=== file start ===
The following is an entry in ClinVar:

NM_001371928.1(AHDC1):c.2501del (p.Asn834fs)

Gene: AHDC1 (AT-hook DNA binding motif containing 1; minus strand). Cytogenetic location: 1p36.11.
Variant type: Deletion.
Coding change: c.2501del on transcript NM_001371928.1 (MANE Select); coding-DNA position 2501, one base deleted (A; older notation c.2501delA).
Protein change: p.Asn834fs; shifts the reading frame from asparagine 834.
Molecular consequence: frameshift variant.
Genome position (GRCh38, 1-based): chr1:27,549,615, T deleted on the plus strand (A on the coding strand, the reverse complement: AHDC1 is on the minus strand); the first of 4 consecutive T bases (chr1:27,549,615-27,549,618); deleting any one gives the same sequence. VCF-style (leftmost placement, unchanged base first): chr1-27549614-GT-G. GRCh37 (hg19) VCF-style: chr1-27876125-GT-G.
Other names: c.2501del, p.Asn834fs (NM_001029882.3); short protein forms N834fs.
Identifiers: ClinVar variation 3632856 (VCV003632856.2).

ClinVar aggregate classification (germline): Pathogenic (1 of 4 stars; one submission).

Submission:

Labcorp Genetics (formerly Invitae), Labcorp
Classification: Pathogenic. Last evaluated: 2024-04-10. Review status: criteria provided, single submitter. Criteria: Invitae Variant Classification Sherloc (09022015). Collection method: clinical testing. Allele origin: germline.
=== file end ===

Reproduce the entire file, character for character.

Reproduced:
The following is an entry in ClinVar:

NM_001371928.1(AHDC1):c.2501del (p.Asn834fs)

Gene: AHDC1 (AT-hook DNA binding motif containing 1; minus strand). Cytogenetic location: 1p36.11.
Variant type: Deletion.
Coding change: c.2501del on transcript NM_001371928.1 (MANE Select); coding-DNA position 2501, one base deleted (A; older notation c.2501delA).
Protein change: p.Asn834fs; shifts the reading frame from asparagine 834.
Molecular consequence: frameshift variant.
Genome position (GRCh38, 1-based): chr1:27,549,615, T deleted on the plus strand (A on the coding strand, the reverse complement: AHDC1 is on the minus strand); the first of 4 consecutive T bases (chr1:27,549,615-27,549,618); deleting any one gives the same sequence. VCF-style (leftmost placement, unchanged base first): chr1-27549614-GT-G. GRCh37 (hg19) VCF-style: chr1-27876125-GT-G.
Other names: c.2501del, p.Asn834fs (NM_001029882.3); short protein forms N834fs.
Identifiers: ClinVar variation 3632856 (VCV003632856.2).

ClinVar aggregate classification (germline): Pathogenic (1 of 4 stars; one submission).

Submission:

Labcorp Genetics (formerly Invitae), Labcorp
Classification: Pathogenic. Last evaluated: 2024-04-10. Review status: criteria provided, single submitter. Criteria: Invitae Variant Classification Sherloc (09022015). Collection method: clinical testing. Allele origin: germline.